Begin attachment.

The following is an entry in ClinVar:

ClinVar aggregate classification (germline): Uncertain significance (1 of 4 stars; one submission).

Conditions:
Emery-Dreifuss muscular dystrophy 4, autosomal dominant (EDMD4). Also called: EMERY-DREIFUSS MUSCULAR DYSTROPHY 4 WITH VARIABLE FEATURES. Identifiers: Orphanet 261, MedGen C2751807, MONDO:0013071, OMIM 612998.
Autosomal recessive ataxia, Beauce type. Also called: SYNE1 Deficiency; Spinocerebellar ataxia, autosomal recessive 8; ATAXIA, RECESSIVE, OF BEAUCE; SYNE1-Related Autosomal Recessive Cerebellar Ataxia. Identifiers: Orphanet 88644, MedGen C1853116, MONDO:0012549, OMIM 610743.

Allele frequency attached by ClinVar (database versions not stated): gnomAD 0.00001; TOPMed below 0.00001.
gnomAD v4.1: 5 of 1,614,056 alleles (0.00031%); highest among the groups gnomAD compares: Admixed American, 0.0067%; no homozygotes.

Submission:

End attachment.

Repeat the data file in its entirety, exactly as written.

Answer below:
The following is an entry in ClinVar:

ClinVar aggregate classification (germline): Uncertain significance (1 of 4 stars; one submission).

Conditions:
Emery-Dreifuss muscular dystrophy 4, autosomal dominant (EDMD4). Also called: EMERY-DREIFUSS MUSCULAR DYSTROPHY 4 WITH VARIABLE FEATURES. Identifiers: Orphanet 261, MedGen C2751807, MONDO:0013071, OMIM 612998.
Autosomal recessive ataxia, Beauce type. Also called: SYNE1 Deficiency; Spinocerebellar ataxia, autosomal recessive 8; ATAXIA, RECESSIVE, OF BEAUCE; SYNE1-Related Autosomal Recessive Cerebellar Ataxia. Identifiers: Orphanet 88644, MedGen C1853116, MONDO:0012549, OMIM 610743.

Allele frequency attached by ClinVar (database versions not stated): gnomAD 0.00001; TOPMed below 0.00001.
gnomAD v4.1: 5 of 1,614,056 alleles (0.00031%); highest among the groups gnomAD compares: Admixed American, 0.0067%; no homozygotes.

Submission: